Hitherto we have been considering plants that have stigmas and ovaries, whether they had or had not a calyx or a corolla; but we must now introduce our patient readers to a cohort of plants which contrive to make an important figure in the world without either calyx, corolla, stigma, or ovary. These plants are generally forest trees, most important as timber producers, but their flowers consist solely of anthers and open carpels containing the ovules, which are fertilized by actual contact with the pollen-grains, instead of through the medium of a stigma and style which have to be pierced by the pollen-tube. This cohort, contains the pines and firs; also the Juniper and the Yew.

Juniper is a dark foliaged evergreen shrub or small tree, usually four or five feet in height, but occasionally attaining a stature of ten, fifteen, or even twenty feet. It occurs on heaths and open hillsides, sometimes in great profusion, as on parts of the North Downs in Surrey and Kent. Its leaves are very narrow, pointed, and borne in threes. Their midribs and margins are thicker than the intermediate portions, and they have a pungent resinous odour. Each anther is borne on a scale, a number of which are formed into a cone, and is four-celled. The female flower consists of five or six scales united at their bases to form a kind of involucre, within which are three naked ovules. The pale yellow pollen is blown into this by the wind, and falls directly upon the ovules. Having become fertile the seeds mature, and the scales develop into a fleshy cone, outwardly resembling a berry, of a blue-black hue with a glaucous bloom upon it. The pollen is shed in May and June, but the fruit is not ripe until the following spring. This is the only British species; its essential oil has long been used as a diuretic and flavouring substance, notably for giving its distinctive flavour to Gin, whose name is derived from Genevrier, the French for Juniper.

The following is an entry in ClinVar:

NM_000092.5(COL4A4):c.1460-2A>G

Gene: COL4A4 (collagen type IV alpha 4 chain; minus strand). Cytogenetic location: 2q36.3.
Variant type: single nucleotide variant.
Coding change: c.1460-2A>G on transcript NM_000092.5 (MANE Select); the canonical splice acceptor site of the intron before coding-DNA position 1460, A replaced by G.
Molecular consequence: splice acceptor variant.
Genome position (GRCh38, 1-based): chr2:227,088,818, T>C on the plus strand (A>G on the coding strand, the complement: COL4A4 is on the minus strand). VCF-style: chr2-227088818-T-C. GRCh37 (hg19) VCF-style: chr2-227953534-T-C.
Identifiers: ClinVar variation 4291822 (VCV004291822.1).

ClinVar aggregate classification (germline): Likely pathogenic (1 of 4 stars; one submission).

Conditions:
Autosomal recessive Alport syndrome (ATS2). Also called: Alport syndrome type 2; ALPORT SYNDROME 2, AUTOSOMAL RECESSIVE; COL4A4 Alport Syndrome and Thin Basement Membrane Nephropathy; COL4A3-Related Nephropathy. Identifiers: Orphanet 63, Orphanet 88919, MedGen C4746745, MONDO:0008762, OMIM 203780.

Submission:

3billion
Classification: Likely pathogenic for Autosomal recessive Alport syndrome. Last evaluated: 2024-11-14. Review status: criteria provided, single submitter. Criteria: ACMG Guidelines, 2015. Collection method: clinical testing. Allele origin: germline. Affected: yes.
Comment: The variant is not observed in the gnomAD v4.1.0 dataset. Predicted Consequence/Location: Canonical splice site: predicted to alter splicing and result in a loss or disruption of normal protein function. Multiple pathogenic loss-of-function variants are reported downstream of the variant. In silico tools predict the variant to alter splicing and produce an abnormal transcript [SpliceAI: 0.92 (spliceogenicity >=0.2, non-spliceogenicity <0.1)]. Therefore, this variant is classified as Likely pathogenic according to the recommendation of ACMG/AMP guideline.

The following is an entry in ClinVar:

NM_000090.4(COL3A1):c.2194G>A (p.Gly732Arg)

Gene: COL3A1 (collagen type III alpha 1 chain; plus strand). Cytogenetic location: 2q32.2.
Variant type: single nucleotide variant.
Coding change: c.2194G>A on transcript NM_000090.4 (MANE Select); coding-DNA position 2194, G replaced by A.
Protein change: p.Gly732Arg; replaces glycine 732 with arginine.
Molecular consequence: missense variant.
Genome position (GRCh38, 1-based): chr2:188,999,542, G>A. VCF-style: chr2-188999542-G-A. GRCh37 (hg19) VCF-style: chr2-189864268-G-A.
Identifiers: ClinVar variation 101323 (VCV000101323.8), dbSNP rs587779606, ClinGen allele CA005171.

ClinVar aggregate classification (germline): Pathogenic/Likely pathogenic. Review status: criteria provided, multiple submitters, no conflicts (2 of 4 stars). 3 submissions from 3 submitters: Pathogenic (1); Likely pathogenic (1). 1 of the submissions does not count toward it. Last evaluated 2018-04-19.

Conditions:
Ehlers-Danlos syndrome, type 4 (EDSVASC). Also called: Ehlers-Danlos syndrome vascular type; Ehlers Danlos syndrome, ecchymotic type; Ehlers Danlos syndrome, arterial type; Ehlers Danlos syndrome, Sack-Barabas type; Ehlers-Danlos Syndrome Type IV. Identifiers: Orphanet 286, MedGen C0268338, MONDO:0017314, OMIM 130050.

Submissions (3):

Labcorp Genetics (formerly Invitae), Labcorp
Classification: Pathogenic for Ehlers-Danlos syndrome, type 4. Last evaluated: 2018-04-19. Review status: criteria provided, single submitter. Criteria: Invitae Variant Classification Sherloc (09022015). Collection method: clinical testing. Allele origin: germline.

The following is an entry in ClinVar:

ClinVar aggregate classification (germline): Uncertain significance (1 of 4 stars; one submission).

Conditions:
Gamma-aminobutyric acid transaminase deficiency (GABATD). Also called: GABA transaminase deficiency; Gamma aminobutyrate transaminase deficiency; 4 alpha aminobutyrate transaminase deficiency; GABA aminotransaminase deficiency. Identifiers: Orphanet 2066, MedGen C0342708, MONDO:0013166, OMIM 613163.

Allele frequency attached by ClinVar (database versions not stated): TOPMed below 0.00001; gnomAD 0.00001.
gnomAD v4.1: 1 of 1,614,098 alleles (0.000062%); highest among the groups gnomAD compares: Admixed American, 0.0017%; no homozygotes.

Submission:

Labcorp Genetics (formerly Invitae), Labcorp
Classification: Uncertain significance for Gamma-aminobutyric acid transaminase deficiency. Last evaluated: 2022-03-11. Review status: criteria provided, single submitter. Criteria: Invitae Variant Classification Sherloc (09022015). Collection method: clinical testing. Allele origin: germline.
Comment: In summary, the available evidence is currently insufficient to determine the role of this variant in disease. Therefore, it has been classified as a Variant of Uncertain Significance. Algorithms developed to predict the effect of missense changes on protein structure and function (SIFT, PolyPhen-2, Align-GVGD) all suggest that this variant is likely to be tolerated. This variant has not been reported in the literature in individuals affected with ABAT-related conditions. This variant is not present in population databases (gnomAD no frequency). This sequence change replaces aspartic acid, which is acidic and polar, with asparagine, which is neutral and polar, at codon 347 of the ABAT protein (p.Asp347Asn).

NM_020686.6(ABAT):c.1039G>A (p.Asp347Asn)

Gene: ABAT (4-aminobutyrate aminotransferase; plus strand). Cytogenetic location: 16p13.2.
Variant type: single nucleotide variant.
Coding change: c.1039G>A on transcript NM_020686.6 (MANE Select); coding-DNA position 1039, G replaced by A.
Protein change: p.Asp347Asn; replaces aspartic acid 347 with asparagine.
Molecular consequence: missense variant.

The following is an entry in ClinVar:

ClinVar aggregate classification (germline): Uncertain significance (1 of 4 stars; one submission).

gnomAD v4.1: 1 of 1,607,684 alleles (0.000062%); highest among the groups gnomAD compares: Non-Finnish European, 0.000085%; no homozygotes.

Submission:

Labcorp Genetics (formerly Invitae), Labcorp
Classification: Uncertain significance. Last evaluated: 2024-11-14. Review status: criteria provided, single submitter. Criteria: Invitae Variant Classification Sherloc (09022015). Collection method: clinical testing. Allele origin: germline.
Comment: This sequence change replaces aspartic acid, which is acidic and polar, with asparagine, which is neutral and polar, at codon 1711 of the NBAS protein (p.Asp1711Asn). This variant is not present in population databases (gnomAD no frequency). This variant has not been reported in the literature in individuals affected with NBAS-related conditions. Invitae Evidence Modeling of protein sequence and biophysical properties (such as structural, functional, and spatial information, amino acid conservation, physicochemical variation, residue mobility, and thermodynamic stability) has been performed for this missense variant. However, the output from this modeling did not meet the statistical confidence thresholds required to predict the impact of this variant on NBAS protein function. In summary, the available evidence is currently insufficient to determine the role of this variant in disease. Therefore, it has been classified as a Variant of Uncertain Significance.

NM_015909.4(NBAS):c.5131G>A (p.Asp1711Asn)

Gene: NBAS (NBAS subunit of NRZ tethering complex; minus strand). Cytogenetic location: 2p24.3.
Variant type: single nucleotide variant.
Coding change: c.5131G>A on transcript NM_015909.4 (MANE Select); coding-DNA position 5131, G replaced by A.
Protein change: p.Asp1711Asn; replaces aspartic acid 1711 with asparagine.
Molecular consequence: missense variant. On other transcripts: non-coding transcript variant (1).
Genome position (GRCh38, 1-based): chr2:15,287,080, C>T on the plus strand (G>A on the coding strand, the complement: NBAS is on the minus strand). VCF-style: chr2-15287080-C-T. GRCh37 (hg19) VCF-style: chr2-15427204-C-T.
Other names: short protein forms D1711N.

Juniper.

Juniper.